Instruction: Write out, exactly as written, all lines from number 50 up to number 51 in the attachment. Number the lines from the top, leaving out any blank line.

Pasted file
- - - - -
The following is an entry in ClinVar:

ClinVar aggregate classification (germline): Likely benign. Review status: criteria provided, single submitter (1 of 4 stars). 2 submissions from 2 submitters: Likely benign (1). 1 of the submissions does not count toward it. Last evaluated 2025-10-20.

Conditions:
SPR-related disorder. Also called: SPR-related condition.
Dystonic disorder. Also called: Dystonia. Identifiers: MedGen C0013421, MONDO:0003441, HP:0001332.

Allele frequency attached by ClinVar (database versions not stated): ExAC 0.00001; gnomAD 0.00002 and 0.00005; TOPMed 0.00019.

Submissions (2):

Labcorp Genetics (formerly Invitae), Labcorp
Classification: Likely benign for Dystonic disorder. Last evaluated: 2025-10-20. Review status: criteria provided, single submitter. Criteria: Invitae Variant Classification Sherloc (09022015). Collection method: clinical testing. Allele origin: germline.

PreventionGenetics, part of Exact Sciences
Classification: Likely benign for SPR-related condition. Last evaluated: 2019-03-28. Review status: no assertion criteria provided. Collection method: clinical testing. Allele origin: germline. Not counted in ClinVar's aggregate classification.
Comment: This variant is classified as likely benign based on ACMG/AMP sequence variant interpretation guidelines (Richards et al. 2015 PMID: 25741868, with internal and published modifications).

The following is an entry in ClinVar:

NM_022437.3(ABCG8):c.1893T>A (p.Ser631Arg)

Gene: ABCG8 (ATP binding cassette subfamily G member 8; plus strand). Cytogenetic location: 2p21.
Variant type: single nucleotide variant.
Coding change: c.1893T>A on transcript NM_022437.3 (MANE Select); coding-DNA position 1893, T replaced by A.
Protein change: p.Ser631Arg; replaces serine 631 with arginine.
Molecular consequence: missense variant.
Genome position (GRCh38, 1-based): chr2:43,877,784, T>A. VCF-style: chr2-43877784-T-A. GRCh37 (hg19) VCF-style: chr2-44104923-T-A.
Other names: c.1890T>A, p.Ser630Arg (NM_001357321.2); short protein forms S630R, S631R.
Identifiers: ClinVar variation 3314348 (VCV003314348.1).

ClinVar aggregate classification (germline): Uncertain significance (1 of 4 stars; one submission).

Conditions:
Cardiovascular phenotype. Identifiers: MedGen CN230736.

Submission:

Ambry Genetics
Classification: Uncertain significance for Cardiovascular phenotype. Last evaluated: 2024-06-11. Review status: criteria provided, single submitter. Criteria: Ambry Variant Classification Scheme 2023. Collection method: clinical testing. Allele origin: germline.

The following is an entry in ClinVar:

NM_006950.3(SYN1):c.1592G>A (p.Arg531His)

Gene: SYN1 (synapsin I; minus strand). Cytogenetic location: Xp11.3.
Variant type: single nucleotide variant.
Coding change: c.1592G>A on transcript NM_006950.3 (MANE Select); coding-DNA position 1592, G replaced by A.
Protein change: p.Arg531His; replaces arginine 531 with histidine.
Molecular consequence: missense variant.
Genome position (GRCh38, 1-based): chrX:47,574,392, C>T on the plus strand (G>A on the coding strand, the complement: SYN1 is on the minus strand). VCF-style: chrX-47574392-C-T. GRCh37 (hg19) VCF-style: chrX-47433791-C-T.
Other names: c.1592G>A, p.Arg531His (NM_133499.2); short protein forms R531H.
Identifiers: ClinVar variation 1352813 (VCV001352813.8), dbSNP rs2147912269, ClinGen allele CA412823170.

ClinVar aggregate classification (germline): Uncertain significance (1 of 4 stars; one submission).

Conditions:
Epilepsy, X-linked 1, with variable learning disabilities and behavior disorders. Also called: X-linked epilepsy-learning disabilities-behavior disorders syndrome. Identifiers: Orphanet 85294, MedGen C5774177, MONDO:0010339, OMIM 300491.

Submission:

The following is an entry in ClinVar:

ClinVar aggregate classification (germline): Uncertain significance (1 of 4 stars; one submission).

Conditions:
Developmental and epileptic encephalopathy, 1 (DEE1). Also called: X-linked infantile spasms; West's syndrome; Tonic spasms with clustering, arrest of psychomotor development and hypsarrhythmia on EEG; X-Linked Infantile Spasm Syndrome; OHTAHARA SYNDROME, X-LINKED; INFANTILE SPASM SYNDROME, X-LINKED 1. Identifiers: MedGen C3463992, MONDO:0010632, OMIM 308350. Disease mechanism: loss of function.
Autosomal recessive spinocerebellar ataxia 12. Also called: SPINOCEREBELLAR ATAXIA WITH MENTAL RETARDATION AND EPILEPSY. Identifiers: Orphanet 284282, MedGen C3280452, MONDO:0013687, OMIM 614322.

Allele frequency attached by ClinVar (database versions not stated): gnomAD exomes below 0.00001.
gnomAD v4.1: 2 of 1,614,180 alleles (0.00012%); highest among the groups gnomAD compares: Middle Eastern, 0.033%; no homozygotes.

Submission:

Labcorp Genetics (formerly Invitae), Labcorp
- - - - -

Submission:

Labcorp Genetics (formerly Invitae), Labcorp